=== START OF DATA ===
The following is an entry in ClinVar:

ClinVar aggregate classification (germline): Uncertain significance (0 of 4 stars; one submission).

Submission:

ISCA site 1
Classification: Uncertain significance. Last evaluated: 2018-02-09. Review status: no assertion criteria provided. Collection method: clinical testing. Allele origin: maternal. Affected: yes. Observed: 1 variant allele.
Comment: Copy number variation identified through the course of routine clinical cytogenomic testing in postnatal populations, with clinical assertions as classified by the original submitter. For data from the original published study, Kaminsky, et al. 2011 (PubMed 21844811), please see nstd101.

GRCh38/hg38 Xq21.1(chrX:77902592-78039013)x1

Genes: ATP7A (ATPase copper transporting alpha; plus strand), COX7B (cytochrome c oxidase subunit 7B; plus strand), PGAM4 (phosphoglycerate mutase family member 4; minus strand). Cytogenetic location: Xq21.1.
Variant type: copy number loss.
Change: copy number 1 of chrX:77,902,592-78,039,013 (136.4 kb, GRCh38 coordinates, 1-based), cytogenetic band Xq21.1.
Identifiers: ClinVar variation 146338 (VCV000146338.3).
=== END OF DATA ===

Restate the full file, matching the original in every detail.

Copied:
The following is an entry in ClinVar:

ClinVar aggregate classification (germline): Uncertain significance (0 of 4 stars; one submission).

Submission:

ISCA site 1
Classification: Uncertain significance. Last evaluated: 2018-02-09. Review status: no assertion criteria provided. Collection method: clinical testing. Allele origin: maternal. Affected: yes. Observed: 1 variant allele.
Comment: Copy number variation identified through the course of routine clinical cytogenomic testing in postnatal populations, with clinical assertions as classified by the original submitter. For data from the original published study, Kaminsky, et al. 2011 (PubMed 21844811), please see nstd101.

GRCh38/hg38 Xq21.1(chrX:77902592-78039013)x1

Genes: ATP7A (ATPase copper transporting alpha; plus strand), COX7B (cytochrome c oxidase subunit 7B; plus strand), PGAM4 (phosphoglycerate mutase family member 4; minus strand). Cytogenetic location: Xq21.1.
Variant type: copy number loss.
Change: copy number 1 of chrX:77,902,592-78,039,013 (136.4 kb, GRCh38 coordinates, 1-based), cytogenetic band Xq21.1.
Identifiers: ClinVar variation 146338 (VCV000146338.3).